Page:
When will Toys R Us go public?

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Wall Street Journal writer, Ann Zimmerman, has an interesting article on what appears to be a delay in plans by Toys R Us to go public.  The August 26, 2011 article entitled:  “Toys R Us IPO: Still Withering on the Vine,” looks at why the plan to go public, which was announced 15 months ago, has still not taken place. 

Among reasons given are the challenging stock market and less impressive sales increases than a year ago.  The challenging stock market is a given but I think analysts may be missing some key points in evaluating Toys R Us:

  • Wal-Mart’s time as the toy industry dominator may be over.  They lost their way two years ago when they made cuts to the department and it doesn’t look like they are getting it back any time soon.  That only benefits Toys R Us.
  • Toys R Us’s progress over the last year has to be seen in terms of a toy industry that is currently limping along.  Virtually every sales rep I speak to complains of very slow sales and very little action.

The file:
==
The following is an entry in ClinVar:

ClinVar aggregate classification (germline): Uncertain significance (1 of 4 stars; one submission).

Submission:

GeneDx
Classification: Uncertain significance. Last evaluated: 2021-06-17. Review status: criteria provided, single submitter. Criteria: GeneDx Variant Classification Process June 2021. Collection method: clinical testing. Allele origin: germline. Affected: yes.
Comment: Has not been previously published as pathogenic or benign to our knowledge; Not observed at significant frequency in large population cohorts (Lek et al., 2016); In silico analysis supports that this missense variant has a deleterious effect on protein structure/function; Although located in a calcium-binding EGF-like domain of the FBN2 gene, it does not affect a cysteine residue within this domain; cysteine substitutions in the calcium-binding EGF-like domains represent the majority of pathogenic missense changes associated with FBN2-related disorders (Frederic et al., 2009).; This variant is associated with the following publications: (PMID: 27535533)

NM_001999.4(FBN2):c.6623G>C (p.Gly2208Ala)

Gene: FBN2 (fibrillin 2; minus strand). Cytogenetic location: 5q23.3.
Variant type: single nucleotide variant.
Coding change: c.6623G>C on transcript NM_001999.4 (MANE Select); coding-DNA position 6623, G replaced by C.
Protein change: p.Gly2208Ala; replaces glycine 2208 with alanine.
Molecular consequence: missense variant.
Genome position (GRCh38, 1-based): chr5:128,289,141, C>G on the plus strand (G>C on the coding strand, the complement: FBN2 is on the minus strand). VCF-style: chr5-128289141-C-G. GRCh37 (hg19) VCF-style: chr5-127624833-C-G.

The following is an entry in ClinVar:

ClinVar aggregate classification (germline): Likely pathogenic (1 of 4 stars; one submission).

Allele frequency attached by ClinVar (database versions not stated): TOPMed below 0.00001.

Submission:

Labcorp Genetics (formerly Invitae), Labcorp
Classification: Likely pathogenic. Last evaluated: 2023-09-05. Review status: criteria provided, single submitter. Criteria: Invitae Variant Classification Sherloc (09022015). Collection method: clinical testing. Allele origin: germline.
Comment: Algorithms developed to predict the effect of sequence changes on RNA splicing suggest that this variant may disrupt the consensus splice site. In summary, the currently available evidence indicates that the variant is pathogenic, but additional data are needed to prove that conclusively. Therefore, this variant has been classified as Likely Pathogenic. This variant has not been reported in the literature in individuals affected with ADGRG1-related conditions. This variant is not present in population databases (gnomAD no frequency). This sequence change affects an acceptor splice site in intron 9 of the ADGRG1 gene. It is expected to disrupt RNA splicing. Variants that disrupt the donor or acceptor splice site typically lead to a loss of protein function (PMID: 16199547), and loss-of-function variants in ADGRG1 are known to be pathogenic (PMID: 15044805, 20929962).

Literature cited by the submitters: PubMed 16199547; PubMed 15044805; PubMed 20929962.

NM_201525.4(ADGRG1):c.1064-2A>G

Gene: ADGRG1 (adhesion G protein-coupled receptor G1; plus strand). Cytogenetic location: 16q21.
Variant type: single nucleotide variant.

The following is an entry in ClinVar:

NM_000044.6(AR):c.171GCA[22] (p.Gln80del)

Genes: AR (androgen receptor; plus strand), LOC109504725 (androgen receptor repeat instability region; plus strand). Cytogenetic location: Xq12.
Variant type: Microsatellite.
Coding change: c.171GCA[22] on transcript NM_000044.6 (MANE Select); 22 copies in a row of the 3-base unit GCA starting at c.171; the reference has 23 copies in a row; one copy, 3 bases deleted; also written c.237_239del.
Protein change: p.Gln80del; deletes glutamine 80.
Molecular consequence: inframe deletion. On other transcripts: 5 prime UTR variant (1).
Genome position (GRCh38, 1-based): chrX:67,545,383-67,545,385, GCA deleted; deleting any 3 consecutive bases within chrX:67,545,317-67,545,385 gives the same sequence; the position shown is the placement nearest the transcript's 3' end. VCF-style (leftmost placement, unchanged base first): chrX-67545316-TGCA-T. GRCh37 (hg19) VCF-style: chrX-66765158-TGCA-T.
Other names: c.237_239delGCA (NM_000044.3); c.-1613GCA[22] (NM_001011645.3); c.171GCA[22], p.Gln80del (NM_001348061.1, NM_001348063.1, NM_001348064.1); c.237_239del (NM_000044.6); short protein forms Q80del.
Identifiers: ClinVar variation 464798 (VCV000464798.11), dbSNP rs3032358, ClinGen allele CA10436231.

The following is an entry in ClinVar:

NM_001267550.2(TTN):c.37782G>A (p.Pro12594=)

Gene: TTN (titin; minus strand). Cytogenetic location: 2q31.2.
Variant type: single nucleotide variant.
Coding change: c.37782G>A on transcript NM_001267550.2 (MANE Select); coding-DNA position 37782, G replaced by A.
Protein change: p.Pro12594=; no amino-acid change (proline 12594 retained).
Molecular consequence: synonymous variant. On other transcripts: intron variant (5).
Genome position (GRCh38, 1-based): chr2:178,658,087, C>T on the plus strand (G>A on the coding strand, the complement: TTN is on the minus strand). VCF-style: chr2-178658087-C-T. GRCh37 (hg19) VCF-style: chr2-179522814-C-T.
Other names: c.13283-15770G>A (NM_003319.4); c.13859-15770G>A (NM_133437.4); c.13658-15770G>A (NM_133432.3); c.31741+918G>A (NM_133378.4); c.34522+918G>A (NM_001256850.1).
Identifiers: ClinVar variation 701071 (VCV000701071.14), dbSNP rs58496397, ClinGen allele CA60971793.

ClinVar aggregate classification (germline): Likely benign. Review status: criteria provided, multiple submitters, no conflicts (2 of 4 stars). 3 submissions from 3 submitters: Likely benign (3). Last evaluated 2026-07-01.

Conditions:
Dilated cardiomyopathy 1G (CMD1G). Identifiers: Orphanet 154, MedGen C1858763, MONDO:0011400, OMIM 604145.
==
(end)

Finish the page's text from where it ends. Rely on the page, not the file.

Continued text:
• Toys R Us is a far better place to shop than it was before Jerry Storch took over; clerks are helpful, stores are clean and product is more interesting.  It is simply a much better shopping experience and that means far stronger brand equity.
  • Most importantly, Toys R Us is beginning to see that it is ultimately more about play than toys.  The inclusion of iPad and iPod departments in the stores means that childre lost to age compression as well as teens and young adults still have a home at Toys R Us. 

It is this last point that I think gives Toys R Us its true advantage.  The company fully realizes that it is in the play and entertainment business; not the toy business.  I am not so sure that its rivals have fully figured that out yet. 

Advantage Toys R Us; bring on the IPO.

 

 

One thought

  1. I also hear that a large percentage of sales come from their Babies R Us stores these days. Many I speak to have found great product and great value for their growing families by frequenting that offshoot of TRU, so hopefully articles discussing the company are taking that into account as well (unless it is a separate company, which I should, I suppose, look up).
    As always I loudly second your reassuring and happy take on the decline and fall of Walmart. The treatment of the toy aisles there is one of apathy at best, bordering on contempt. Our market economy is supposed to punish such lazy retailing and allow room for others to grow, so pick up that mantle TRU and run with it!

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